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[en] While the exposure assessment of polychlorinated dibenzo-p-dioxin and polychlorinated dibenzofuran (PCDD/Fs) for people living in the vicinity of municipal solid waste incinerators (MSWI) has been investigated, indirect exposure to MSWI-emitted PCDD/Fs via consumption of local foods has not been well assessed. In this study, the PCDD/F concentration in the local vegetables grown near a MSWI located in Shenzhen, South China, was determined to be 0.92 ± 0.59 pg/g wet weight (ww), significantly higher than that (0.25 ± 0.35 pg/g ww) in commercial vegetables (p < 0.05). The PCDD/F concentrations in Banyan leaf (Ficus microcarpa) samples collected from 5 sampling sites at 1 km intervals from the MSWI were found to be significantly decreased with increasing distance, suggesting that the local plants would be impacted by emissions from the MSWI. The exposure assessment of PCDD/Fs for the population living in the vicinity of MSWI was carried out by simultaneously analyzing PCDD/Fs in other food groups that were commonly consumed by the residents. If only the local vegetables were consumed and other foods were acquired commercially, the total dietary intake for a general adult was 0.94 ± 0.41 pg TEQ/kg bw/day, of which consumption of local vegetables accounted for 52.3%. If all foods consumed including vegetables were from a commercial source, the total dietary intake was 0.56 ± 0.30 pg TEQ/kg bw/day, of which consumption of commercial vegetables accounted for 20.1%. The present study for the first time reported the additional human exposure to PCDD/Fs via consumption of local vegetables impacted by emissions from MSWI. - Highlights: • Indirect exposure to MSWI-emitted PCDD/Fs via consumption of local vegetables was assessed. • The PCDD/F concentration in the local vegetables grown near a MSWI was higher than that in commercial vegetables. • The PCDD/F concentrations in Banyan leaf samples were decreased with increasing distance from the MSWI. • Consumption of local vegetables predominantly contributed to the total dietary PCDD/F intake.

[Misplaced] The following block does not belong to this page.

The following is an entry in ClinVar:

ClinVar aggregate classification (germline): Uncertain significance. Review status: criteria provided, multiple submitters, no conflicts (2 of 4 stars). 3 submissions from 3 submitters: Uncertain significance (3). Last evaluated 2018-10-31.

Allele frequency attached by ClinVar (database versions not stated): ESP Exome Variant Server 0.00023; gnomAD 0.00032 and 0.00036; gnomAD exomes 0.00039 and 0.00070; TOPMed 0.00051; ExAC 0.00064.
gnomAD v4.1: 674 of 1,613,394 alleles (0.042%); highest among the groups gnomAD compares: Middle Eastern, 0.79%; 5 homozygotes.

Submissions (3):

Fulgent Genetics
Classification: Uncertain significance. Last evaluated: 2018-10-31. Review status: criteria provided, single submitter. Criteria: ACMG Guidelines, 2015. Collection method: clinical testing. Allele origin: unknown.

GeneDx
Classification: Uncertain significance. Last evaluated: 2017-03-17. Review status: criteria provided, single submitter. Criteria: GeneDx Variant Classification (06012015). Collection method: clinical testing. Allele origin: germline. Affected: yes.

[en] Highlights: • In vitro assessment of B[a]P in contaminated soils using 4 different methods. • An exponential kinetic model fits well with the extractability data. • Fitting parameter and "1"4C residue correlates with key soil properties. • Fractionation of B[a]P was obtained based on extractability by extractants. - Abstract: Changes in benzo[a]pyrene (B[a]P) extractability over 160 days ageing in four contrasting soils varying in organic matter content and clay mineralogy were investigated using dichloromethane: acetone 1:1 (DCM/Ace), 60 mM hydroxypropyl-β-cyclodextrin (HPCD) solution, 1-butanol (BuOH) and Milli-Q water. The B[a]P extractability by the four methods decreased with ageing and a first-order exponential model could be used to describe the kinetics of release. Correlation of the kinetic rate constant with major soil properties showed a significant effect of clay and sand contents and pore volume fraction (<6 nm) on sequestration of the desorbable fraction (by HPCD) and the water-extractable fraction. Analysis of "1"4C-B[a]P in soils after ageing showed a limited loss of B[a]P via degradation. Fractionation of B[a]P pools associated with the soil matrix was analysed according to extractability of B[a]P by the different extraction methods. A summary of the different fractions is proposed for the illustration of the effect of ageing on different B[a]P-bound fractions in soils. This study provides a better understanding of the B[a]P ageing process associated with different fractions and also emphasises the extraction capacity of the different methods employed